6. Section 3 which effects the divesting of the ' estate ' from its proprietors enacts : To quote only the words relevant to the question on hand,
With effect on and from the notified date and save as otherwise expressly provided in this Act--
* * * (b) the entire estate...shall stand transferred to the Government and vest in them free of all encumbrances.
(c) all rights and interests created in or over the estate before the notified date by the principal or any other landholder shall, as against the Government, cease and determine.
Compensation for this divesting is referred to in Sub-clause (e) which runs:
The principal or any other landholder and any other person whose rights stand transferred under Clause (b) or cease and determine under Clause (c) shall be entitled only to compensation from the Government as provided in the Act;
These provisions, in our opinion, make it clear that just as the date when the estate is notified and taken over is the point of time in relation to which the compensation which the statute substitutes for the ' estate ' is determined, the same determines also the point of time when claims against the ' estate ' or the proprietor which, having been deprived of the right to resort to the ' estate ' for their satisfaction, have to be made against the compensation amount are ascertained.
7. Further on the terms of Section 3(b) the estate vests in the Government 'free of all encumbrances.' Surely this can only mean an 'encumbrance' which was in existence on the notified date. When under Section 3(c) all rights or interests created in or over the estate cease and determine, they actually give effect to the freedom from ' encumbrances ' referred to in Section 3(). When we come to Section 3(') it is clear that persons who are stated to be entitled to compensation, confining our attention to the case of secured creditors, could refer solely to those who occupied that position on the notified date, and it follows that it is they who are referred to by the statute as entitled to resort to the compensation provided for by it.
8. Sections 27 to 39 deal with ascertainment or computation of the compensation payable in respect of an estate taken over, and then we have sectional (2) with regard to deposit of compensation which runs:
On the making of such deposit the Government shall be deemed to have been completely discharged in respect of all claims, to or enforceable against, the compensation deposited.
Confining our attention to ' secured ' claims referred to in Section 42, this expression refers us back to Section 3 the relevant portions of which we have extracted, and the discharge under Section 41(2) is related to ' the encumbrance ' 'free ' of which the Government take the estate under Section 3(b) and to the rights which have ceased and determined under Section 3(c) in regard to which compensation is being provided for under Section 3(e) of the Act. If this were the proper construction of Section 41(2), the wide language of Section 42 cannot help the appellant.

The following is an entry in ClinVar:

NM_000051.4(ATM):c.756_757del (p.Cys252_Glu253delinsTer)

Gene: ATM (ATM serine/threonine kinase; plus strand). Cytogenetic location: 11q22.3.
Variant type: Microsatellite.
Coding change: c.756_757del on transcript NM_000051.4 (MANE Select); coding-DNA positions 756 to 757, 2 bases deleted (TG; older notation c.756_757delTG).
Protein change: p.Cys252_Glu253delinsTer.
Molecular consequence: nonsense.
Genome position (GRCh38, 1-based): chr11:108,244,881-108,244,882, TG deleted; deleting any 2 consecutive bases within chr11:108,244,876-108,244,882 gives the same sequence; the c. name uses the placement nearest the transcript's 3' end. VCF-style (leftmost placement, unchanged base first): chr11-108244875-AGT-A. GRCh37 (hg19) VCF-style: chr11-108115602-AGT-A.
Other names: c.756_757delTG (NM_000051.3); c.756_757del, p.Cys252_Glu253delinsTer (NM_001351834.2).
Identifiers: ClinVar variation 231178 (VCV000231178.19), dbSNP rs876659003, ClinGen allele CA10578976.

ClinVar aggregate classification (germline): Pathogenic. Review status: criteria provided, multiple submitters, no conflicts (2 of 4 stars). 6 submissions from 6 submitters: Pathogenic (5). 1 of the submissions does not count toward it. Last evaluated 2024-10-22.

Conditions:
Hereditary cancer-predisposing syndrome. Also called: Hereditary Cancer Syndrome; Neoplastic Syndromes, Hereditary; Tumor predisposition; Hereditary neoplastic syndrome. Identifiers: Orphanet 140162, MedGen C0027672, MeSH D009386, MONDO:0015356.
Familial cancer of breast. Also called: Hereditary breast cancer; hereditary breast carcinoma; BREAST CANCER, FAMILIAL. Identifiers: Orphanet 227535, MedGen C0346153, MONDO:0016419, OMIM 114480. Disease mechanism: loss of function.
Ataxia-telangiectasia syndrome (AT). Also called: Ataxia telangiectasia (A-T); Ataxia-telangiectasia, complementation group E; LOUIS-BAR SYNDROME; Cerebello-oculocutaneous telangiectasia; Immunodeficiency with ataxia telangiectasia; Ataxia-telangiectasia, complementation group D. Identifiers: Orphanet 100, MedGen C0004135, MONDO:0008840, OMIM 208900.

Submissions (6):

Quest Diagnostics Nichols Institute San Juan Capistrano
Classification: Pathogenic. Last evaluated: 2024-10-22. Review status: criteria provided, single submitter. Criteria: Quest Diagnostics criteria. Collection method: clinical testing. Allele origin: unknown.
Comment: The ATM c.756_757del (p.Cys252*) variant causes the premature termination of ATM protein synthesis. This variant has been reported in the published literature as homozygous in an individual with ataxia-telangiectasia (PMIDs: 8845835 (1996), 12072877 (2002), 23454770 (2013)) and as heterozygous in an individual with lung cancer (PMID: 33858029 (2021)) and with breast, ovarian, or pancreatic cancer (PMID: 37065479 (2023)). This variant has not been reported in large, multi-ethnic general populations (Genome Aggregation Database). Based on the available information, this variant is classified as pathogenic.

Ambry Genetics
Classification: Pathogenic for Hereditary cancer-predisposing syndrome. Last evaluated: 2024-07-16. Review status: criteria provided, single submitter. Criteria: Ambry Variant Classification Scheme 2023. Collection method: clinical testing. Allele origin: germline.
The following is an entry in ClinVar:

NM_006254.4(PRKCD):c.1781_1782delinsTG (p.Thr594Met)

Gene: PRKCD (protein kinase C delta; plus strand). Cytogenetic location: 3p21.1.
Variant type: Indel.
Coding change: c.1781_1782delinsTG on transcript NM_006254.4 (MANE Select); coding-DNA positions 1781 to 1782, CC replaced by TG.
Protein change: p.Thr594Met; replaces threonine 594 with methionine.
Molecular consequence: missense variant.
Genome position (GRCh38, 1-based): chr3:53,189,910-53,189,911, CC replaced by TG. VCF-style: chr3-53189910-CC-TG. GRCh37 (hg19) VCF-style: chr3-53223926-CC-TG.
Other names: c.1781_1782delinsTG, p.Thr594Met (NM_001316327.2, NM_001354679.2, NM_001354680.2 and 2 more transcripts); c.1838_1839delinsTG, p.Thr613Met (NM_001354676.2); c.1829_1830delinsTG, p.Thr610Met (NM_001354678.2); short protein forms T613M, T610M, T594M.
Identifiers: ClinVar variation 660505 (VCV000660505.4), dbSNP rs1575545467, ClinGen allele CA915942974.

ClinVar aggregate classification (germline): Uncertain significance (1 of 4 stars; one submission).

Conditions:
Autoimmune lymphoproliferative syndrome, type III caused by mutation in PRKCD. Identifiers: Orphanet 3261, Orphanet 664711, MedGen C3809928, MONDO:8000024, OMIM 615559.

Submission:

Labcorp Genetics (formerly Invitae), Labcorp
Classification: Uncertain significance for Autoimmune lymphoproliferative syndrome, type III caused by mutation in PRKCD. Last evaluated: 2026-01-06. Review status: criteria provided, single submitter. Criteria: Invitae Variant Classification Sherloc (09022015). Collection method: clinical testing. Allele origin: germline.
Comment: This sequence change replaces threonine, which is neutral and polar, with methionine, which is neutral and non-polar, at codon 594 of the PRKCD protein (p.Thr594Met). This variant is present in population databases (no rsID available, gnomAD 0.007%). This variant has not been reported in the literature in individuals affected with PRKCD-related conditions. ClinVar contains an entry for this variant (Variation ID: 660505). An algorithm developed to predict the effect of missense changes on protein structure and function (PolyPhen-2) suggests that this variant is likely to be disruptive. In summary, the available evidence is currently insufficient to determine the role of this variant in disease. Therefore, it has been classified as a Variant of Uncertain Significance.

9. Section 42 under which the appellant made his claim before the Tribunal enacts:
Every person claiming the compensation so deposited or any portion thereof, including the principal or any other landholder, members of his family claiming any portion of such compensation, whether by way of a share or by way of maintenance or otherwise, and creditors whether their debts are secured or not shall apply to the Tribunal within six months from the date on which the amount was so deposited or within such further time as the Tribunal may, in its discretion allow.
The entire argument of the learned Counsel was that this provision under which claims have to be made did not in terms specify that the creditors, whose debts are referred to as 'secured', should have their security dating from a period anterior to the date of the notification taking over the estate. As we have pointed out earlier, though this section does not in terms say so, taking into consideration the scheme of the enactment which we have endeavoured to point out earlier we are of the opinion, that Section 42 is incapable of the construction contended for by the learned Counsel for the appellant, and it clearly signifies a creditor whose security extended over the ' estate ' when it was taken over and not one who obtains a charge against the compensation amount without having had any charge or encumbrance against the estate taken over. In saying this we have in mind of course the terms of Section 3(b) under which 'the estate ' which vests in Government is free of ' encumbrances ' which having been extinguished in so far as the estate is concerned, are afforded a substituted security against the compensation deposited under the combined effect of Section 3(e) and Section 41(2). We have had occasion to consider the meaning of the expression ' secured creditor 'in Section 42 of the Act in S.T.A. No. 95 of 1954 and the construction which we adopted was that it designated those debts where the property which formed the security was part of the estate for which compensation has been deposited. Though the point raised for our consideration then was not precisely the same as that now before us, our previous decision would appear to be an authority adverse to the contention raised by the learned Counsel for the appellant before us.